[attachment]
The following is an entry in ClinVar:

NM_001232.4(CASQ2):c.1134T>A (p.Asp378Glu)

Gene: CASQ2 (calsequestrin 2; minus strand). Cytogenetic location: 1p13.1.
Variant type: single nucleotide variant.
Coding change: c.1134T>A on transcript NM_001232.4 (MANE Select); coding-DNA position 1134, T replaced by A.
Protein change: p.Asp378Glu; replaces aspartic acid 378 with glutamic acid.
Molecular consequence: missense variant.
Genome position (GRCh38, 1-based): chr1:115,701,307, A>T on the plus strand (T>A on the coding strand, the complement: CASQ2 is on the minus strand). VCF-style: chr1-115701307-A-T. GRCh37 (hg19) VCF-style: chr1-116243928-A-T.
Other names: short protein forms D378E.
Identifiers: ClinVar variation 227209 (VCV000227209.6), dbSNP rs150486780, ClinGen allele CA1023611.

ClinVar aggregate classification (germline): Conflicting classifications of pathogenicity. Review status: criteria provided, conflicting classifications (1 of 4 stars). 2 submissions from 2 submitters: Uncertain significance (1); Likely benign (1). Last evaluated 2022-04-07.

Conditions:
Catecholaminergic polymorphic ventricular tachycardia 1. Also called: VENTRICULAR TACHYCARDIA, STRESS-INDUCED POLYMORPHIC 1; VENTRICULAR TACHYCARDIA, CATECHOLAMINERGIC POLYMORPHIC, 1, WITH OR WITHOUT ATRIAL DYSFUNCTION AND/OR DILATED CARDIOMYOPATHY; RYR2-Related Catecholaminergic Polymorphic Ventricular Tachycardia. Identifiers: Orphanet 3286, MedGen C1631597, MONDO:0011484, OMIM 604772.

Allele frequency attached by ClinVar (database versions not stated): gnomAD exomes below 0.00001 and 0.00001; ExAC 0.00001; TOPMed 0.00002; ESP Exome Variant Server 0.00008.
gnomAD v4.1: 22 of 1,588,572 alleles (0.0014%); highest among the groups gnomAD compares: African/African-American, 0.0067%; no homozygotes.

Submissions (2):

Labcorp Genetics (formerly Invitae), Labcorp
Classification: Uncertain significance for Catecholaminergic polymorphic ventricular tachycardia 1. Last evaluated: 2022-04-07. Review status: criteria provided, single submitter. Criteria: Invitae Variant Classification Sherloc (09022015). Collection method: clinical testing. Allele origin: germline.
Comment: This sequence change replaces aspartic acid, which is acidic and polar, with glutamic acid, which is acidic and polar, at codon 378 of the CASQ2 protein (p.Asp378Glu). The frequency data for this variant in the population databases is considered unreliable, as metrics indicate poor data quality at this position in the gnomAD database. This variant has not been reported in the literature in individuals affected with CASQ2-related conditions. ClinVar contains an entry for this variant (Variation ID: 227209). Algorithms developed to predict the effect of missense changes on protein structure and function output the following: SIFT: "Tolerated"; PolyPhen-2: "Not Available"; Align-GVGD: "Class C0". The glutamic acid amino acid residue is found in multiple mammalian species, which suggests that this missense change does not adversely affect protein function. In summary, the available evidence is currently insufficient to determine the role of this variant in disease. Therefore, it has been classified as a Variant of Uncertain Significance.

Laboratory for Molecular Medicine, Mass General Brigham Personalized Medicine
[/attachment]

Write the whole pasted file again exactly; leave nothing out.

The following is an entry in ClinVar:

NM_001232.4(CASQ2):c.1134T>A (p.Asp378Glu)

Gene: CASQ2 (calsequestrin 2; minus strand). Cytogenetic location: 1p13.1.
Variant type: single nucleotide variant.
Coding change: c.1134T>A on transcript NM_001232.4 (MANE Select); coding-DNA position 1134, T replaced by A.
Protein change: p.Asp378Glu; replaces aspartic acid 378 with glutamic acid.
Molecular consequence: missense variant.
Genome position (GRCh38, 1-based): chr1:115,701,307, A>T on the plus strand (T>A on the coding strand, the complement: CASQ2 is on the minus strand). VCF-style: chr1-115701307-A-T. GRCh37 (hg19) VCF-style: chr1-116243928-A-T.
Other names: short protein forms D378E.
Identifiers: ClinVar variation 227209 (VCV000227209.6), dbSNP rs150486780, ClinGen allele CA1023611.

ClinVar aggregate classification (germline): Conflicting classifications of pathogenicity. Review status: criteria provided, conflicting classifications (1 of 4 stars). 2 submissions from 2 submitters: Uncertain significance (1); Likely benign (1). Last evaluated 2022-04-07.

Conditions:
Catecholaminergic polymorphic ventricular tachycardia 1. Also called: VENTRICULAR TACHYCARDIA, STRESS-INDUCED POLYMORPHIC 1; VENTRICULAR TACHYCARDIA, CATECHOLAMINERGIC POLYMORPHIC, 1, WITH OR WITHOUT ATRIAL DYSFUNCTION AND/OR DILATED CARDIOMYOPATHY; RYR2-Related Catecholaminergic Polymorphic Ventricular Tachycardia. Identifiers: Orphanet 3286, MedGen C1631597, MONDO:0011484, OMIM 604772.

Allele frequency attached by ClinVar (database versions not stated): gnomAD exomes below 0.00001 and 0.00001; ExAC 0.00001; TOPMed 0.00002; ESP Exome Variant Server 0.00008.
gnomAD v4.1: 22 of 1,588,572 alleles (0.0014%); highest among the groups gnomAD compares: African/African-American, 0.0067%; no homozygotes.

Submissions (2):

Labcorp Genetics (formerly Invitae), Labcorp
Classification: Uncertain significance for Catecholaminergic polymorphic ventricular tachycardia 1. Last evaluated: 2022-04-07. Review status: criteria provided, single submitter. Criteria: Invitae Variant Classification Sherloc (09022015). Collection method: clinical testing. Allele origin: germline.
Comment: This sequence change replaces aspartic acid, which is acidic and polar, with glutamic acid, which is acidic and polar, at codon 378 of the CASQ2 protein (p.Asp378Glu). The frequency data for this variant in the population databases is considered unreliable, as metrics indicate poor data quality at this position in the gnomAD database. This variant has not been reported in the literature in individuals affected with CASQ2-related conditions. ClinVar contains an entry for this variant (Variation ID: 227209). Algorithms developed to predict the effect of missense changes on protein structure and function output the following: SIFT: "Tolerated"; PolyPhen-2: "Not Available"; Align-GVGD: "Class C0". The glutamic acid amino acid residue is found in multiple mammalian species, which suggests that this missense change does not adversely affect protein function. In summary, the available evidence is currently insufficient to determine the role of this variant in disease. Therefore, it has been classified as a Variant of Uncertain Significance.

Laboratory for Molecular Medicine, Mass General Brigham Personalized Medicine